American hostages – especially Foley, whose brother was discovered to be serving in the US Air Force – were picked out for the most brutal beatings.

‘From the beginning, they were interested in hitting America,’ one hostage told a friend. ‘The more they can do to point the arrow into America, they more they will do. They think America is evil.’

Nicholas Henin, a French journalist, has described how his fellow captive Foley ‘became the jailers’ punch bag’ yet remained impassive, despite terrible abuse.
Western hostages endure mock executions, are routinely accused of being spies, and are forced to suffer terrifying interrogations.
One European photographer was told he must be a spy since his country had friendly relations with the US government.

The hostages, who could hear air strikes nearby and in at least one prison, were ordered to pray five times a day and were blindfolded even when moved between cells by the British gang.

‘Those guards really want everything to stay secret,’ one hostage told a friend. ‘They used lots of tricks to make sure we didn’t know who they were or where we were.
‘For example, when they entered the room, you faced the wall even if they were masked.’

Western captives were seen as valuable commodities, sometimes being fed better than local inmates.

‘They might keep Americans for special occasions,’ said a Syrian bounty hunter hired to track down hostages.

One local journalist kidnapped by IS and held in their stronghold of Raqqa said they were crammed 20 to 40 in a stinking cell under a municipal building.
He described watching the torture of a fellow prisoner by guards using electric shocks and sticks, while two fellow inmates were publicly executed in a nearby square.


Syrians have been executed by IS for ‘crimes’ such as homosexuality and witchcraft.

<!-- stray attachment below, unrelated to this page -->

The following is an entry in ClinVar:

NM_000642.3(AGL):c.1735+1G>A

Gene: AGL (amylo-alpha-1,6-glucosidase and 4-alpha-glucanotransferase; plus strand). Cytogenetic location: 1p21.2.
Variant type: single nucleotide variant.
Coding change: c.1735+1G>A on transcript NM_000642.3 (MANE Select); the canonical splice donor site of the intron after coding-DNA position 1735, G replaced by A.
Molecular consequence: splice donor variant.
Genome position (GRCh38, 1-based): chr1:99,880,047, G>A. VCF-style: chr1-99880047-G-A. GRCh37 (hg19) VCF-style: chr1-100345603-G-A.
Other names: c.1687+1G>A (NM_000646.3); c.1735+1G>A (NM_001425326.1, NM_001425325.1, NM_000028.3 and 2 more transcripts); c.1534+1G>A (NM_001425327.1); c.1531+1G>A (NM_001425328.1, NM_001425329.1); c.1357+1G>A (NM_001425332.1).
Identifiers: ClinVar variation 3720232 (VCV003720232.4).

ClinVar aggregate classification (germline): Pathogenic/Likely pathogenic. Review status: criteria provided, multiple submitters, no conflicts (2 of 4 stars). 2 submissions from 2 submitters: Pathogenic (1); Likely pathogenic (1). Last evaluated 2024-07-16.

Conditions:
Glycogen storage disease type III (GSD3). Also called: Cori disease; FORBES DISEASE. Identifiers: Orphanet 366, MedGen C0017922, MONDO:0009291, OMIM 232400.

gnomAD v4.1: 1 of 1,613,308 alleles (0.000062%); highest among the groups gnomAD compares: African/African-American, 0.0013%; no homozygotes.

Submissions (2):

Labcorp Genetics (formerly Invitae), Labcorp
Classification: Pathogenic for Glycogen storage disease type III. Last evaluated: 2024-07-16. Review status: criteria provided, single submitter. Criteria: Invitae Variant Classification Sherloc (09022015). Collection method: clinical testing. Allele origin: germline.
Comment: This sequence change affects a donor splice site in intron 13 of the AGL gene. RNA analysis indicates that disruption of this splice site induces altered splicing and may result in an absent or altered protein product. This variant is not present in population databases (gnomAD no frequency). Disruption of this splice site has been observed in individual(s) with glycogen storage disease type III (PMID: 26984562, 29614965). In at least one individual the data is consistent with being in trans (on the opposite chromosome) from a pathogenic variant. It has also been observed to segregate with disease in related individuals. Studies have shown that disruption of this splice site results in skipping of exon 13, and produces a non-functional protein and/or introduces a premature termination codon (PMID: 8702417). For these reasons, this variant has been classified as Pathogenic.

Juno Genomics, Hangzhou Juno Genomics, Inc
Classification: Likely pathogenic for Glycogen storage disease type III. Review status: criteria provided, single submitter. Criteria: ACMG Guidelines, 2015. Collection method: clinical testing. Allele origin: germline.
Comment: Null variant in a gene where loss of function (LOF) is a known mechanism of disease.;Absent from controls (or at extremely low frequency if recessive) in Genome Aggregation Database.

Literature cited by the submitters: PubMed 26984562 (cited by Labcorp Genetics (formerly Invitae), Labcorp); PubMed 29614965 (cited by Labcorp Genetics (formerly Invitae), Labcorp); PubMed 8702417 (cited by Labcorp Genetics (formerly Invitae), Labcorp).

The British security services, MI5. have drawn up a shortlist of suspects behind the murder of James Foley


IS kidnaps and buys hostages from other groups, while also raking off a fortune from oil sales. It has become extremely wealthy and well equipped; even captured soldiers in Iraq are held to ransom, with $1 million raised from just 20 troops in one recent case.

A security source with intimate knowledge of Syrian kidnap cases said hostage families were contacted by email with threatening demands for money. ‘In some cases, the negotiators added on fees when families stalled or weren’t able to produce the money,’ he said.

It is understood £8 million was paid to secure the freedom of four French hostages, including war reporter Didier Francois, with another £16 million handed over for the lives of seven other European journalists and aid workers.

‘They usually demand insane ransoms for people, then it gets lowered to a few million,’ said a Syrian source. All governments deny making payments, but an official Italian source privately admitted paying ransoms last week. Most of the cash comes from governments, although families and employers have also contributed.

One hostage said £3 million was paid to free an Italian journalist held with him. Italian diplomats are currently in the region trying to negotiate freedom for two female aid workers.
ISIS is copying tactics honed by rival terror groups.

The New York Times last month revealed Al Qaeda and its affiliates took £75 million from kidnappings over the past six years, with £40 million handed over last year alone.

Yesterday, the United Nations called for concerted action to save thousands of people trapped by the fanatics in the town of Amerli, about 100 miles north of Baghdad.
Most of the town’s 18,000 residents are Turkman Shia, descendants of Ottoman Turks seen as apostates by IS forces that have besieged them for two months. They are in a desperate state, with no electricity or drinking water and are running out of food and medicines.





ISIS has specialised in kidnapping journalists and aid workers to ransom, torture and even murder


Yet IS remains defiant, despite global outrage. A spokesman told The Mail on Sunday that the message from the Foley murder was that they would fight the US ‘by all means necessary – and not just by killing a journalist’ – following US air strikes.
Abu Obiada, a religious official with IS currently fighting on the frontline against Kurds in Iraq, said Foley was killed despite his innocence for the crimes of his country.
Alarmingly, he claimed the bloodstained group already had ‘sleepers’ ready to strike in this country.
‘Our message is to know that we have some people already in the UK and US who are ready to fight them there.’
‘We will attack anyone who stands in the way of an expansion of the Islamic State,’ he said. ‘There is no border we will stop at.’

Last night it was revealed that a British militant fighting for IS has been killed during a daring raid at a military air base in Syria.